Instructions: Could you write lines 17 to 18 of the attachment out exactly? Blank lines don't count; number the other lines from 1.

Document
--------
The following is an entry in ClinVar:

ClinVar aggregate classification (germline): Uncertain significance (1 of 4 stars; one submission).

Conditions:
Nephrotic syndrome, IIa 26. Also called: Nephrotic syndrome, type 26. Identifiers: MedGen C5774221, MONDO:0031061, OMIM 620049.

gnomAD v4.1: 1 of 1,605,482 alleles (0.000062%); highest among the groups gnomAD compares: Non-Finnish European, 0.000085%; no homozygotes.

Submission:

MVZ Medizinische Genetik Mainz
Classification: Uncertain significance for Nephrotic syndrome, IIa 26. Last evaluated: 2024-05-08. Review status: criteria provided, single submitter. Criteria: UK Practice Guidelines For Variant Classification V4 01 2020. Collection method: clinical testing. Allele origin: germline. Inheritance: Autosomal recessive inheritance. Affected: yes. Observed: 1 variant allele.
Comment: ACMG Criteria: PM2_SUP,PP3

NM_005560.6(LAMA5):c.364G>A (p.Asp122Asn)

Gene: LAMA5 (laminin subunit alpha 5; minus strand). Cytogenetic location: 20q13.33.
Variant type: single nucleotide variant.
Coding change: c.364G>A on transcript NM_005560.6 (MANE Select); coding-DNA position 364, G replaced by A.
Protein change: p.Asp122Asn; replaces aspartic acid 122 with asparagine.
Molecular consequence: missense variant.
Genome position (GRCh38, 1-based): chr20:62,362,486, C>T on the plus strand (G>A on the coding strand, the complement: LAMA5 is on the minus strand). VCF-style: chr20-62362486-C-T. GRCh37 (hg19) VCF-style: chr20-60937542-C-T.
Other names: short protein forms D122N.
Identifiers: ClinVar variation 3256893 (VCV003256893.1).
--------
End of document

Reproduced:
Other names: short protein forms D122N.
Identifiers: ClinVar variation 3256893 (VCV003256893.1).